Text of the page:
Travel Tweets on Notice: Is That Airfare Real?
In a much longer than 140-character post, the Department of Transportation has reprimanded airlines and travel agencies for not disclosing the newly mandatory taxes and fees in their airfare price tweets.
It seems that some airlines and travel sellers thought that due to the short nature of Twitter, they could get away with posting a price without the taxes and fees disclaimer, or posting a one-way airfare without mentioning that it mus be bought as a round-trip.
Luckily for tweeters, the entire taxes and fees breakdown does not have to be crammed into the 140-character tweet—airlines can add a hyperlink next to the fare, as long as it takes consumers directly to a new window where the extra costs are disclosed. Don't think they can get away with hiding the extra fees in tiny font at the bottom of the page either—if you click on the aforementioned link and then have to scroll or click on more links to get to the fees, it's still a violation of DOT policy. Airlines will also be on the hook for tweeting that a round-trip purchase condition applies if they are advertising one-way fares.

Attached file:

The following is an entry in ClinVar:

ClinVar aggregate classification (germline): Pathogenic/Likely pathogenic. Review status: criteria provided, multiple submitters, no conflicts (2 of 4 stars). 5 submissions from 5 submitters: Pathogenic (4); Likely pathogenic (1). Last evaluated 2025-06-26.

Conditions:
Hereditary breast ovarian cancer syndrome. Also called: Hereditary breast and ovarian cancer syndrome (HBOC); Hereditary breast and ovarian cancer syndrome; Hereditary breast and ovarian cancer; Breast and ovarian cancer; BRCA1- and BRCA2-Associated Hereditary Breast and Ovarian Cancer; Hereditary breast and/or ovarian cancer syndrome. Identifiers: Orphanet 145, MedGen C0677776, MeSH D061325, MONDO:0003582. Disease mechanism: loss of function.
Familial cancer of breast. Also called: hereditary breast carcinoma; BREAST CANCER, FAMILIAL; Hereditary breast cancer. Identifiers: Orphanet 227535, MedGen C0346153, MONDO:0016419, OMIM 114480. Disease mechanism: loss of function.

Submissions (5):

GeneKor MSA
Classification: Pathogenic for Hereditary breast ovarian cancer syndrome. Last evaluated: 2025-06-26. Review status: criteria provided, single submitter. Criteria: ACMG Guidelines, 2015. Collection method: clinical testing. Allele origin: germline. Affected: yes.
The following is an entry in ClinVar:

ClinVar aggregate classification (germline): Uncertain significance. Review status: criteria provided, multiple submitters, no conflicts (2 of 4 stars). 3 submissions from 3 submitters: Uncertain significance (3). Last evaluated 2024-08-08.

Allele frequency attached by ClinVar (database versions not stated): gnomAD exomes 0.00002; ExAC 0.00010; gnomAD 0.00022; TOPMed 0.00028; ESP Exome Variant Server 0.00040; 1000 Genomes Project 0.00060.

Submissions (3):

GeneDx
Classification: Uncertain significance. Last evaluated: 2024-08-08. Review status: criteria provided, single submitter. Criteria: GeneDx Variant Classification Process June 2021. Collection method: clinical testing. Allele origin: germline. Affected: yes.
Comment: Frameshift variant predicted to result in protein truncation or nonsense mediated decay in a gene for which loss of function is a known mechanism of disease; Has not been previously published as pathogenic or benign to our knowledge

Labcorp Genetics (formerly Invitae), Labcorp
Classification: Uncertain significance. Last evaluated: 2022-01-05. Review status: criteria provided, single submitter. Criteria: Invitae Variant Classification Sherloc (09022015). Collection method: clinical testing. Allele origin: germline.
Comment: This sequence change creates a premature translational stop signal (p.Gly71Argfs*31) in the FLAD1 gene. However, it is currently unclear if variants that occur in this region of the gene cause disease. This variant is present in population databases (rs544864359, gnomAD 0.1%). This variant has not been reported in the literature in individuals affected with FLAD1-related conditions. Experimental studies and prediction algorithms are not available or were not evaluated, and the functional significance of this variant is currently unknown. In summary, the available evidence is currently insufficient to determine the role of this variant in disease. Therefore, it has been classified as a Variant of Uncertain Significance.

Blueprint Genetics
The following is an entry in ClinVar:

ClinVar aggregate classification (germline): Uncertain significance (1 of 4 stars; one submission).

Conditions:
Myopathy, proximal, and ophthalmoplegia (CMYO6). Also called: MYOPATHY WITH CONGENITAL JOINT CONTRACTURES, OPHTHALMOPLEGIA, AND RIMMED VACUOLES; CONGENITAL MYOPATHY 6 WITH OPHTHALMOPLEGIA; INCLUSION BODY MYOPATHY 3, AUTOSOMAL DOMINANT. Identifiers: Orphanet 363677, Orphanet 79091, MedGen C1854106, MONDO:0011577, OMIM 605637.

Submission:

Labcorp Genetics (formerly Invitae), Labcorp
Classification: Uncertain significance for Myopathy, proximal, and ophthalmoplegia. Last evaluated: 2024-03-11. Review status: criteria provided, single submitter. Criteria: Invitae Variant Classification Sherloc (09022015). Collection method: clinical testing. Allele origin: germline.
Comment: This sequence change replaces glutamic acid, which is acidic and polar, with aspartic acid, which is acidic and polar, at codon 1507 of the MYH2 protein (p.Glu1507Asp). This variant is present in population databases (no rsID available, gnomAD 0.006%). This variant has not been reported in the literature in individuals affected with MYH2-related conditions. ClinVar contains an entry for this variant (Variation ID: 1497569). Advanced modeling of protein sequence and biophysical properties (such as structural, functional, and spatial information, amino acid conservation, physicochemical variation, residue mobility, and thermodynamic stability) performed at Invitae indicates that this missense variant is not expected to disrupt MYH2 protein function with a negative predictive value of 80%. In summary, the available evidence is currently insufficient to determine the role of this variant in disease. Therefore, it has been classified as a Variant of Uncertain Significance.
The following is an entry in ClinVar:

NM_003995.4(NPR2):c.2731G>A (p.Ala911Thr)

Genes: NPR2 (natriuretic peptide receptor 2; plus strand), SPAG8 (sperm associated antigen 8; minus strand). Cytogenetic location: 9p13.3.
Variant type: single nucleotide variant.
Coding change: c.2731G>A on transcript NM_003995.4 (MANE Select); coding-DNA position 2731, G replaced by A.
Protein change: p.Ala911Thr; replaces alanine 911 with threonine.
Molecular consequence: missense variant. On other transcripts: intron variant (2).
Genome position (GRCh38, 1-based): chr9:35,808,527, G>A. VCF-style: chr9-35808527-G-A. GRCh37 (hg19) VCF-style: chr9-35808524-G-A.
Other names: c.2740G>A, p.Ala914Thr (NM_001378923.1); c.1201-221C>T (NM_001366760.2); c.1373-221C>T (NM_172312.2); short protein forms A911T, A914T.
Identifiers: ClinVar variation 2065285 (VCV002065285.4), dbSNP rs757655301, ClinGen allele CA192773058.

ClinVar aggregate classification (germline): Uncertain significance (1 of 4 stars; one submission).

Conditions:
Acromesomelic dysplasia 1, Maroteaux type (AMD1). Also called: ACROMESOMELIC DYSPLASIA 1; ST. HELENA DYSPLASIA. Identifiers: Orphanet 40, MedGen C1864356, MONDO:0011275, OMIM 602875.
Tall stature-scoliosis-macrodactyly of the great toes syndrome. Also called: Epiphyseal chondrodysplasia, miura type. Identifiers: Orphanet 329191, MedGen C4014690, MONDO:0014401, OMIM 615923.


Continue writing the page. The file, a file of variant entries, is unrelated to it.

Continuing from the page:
This notice is a stopgap measure until new regulations take place early next year (pending a final review), which will require all airfare ads to display the total final price of the ticket (including taxes, fees, and service charges.)
Hopefully, this means that you will no longer see tweets for an amazing airfare, only to try and book it, and then discover the actual price is hundreds of dollars higher.
Have you noticed any sneaky travel tweets lately? Tell us what you think of the new warning!